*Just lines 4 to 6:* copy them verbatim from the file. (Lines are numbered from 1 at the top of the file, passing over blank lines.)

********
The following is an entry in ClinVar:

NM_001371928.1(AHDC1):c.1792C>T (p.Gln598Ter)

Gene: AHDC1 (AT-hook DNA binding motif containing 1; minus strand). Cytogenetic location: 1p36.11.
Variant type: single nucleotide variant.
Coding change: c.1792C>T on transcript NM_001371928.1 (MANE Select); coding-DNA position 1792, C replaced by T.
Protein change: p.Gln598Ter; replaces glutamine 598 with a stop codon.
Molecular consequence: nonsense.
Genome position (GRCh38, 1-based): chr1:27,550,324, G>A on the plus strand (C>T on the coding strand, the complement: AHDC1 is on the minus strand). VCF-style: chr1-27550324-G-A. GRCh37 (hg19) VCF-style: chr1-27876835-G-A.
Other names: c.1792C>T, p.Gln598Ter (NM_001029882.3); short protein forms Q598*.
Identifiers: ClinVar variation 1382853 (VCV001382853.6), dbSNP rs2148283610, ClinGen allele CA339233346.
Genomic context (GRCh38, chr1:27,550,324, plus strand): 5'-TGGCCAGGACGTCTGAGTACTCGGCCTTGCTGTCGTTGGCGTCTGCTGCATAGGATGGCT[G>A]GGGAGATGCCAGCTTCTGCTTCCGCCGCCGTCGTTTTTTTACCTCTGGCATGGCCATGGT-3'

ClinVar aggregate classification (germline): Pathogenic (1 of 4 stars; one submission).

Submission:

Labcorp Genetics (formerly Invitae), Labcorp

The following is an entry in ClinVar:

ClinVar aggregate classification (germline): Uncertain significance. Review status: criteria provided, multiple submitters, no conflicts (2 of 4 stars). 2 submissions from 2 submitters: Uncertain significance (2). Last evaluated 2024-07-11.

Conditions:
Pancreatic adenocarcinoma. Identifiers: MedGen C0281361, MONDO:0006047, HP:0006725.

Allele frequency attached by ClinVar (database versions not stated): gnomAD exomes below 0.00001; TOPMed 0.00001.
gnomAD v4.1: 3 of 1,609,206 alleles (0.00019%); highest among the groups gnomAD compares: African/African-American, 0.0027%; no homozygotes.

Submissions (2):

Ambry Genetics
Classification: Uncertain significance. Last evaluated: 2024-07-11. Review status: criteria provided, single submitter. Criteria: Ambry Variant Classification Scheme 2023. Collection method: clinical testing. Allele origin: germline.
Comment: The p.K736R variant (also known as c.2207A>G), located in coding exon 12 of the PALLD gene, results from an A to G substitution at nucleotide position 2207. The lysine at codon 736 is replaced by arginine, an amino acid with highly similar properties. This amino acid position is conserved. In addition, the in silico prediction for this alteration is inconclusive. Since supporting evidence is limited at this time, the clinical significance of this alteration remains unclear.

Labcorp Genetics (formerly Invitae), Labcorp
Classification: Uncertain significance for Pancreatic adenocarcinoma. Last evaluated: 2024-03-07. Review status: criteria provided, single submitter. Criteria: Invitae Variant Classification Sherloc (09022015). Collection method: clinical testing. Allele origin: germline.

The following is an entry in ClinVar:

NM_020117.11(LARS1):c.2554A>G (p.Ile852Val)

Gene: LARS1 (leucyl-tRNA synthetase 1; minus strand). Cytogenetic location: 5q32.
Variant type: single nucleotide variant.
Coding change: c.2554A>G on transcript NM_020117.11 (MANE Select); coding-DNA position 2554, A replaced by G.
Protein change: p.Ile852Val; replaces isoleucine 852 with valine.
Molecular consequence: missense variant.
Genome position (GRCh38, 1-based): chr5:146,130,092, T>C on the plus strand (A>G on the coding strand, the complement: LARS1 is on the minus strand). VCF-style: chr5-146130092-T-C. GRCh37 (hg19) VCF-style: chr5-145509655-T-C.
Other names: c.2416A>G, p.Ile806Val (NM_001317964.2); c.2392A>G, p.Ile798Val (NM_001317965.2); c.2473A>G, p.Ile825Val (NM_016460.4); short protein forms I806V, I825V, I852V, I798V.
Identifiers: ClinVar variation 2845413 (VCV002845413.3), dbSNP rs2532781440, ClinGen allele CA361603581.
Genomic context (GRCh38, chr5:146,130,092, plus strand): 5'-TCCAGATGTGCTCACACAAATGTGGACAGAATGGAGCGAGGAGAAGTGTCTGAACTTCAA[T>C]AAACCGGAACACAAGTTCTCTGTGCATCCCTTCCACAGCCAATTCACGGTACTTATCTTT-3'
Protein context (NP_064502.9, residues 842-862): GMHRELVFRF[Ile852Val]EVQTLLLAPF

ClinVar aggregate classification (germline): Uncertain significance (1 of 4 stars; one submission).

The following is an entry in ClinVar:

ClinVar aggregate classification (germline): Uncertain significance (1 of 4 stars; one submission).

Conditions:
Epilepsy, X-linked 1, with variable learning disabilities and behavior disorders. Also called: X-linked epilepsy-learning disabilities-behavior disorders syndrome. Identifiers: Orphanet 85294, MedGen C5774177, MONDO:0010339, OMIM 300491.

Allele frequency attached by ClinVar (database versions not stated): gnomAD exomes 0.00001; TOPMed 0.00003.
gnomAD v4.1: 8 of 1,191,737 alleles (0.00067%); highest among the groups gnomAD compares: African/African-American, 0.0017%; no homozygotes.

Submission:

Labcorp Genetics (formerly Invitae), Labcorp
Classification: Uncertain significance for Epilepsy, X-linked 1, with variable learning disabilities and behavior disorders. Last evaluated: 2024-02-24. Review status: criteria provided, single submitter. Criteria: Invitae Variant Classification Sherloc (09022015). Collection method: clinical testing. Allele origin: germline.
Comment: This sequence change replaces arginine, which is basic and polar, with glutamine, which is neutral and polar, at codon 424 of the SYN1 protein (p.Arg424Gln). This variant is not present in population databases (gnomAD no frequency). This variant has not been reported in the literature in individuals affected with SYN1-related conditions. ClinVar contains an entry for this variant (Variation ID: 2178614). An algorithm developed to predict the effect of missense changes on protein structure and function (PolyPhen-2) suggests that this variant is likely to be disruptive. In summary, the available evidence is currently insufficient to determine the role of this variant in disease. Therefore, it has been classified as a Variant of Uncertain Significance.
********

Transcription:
Variant type: single nucleotide variant.
Coding change: c.1792C>T on transcript NM_001371928.1 (MANE Select); coding-DNA position 1792, C replaced by T.
Protein change: p.Gln598Ter; replaces glutamine 598 with a stop codon.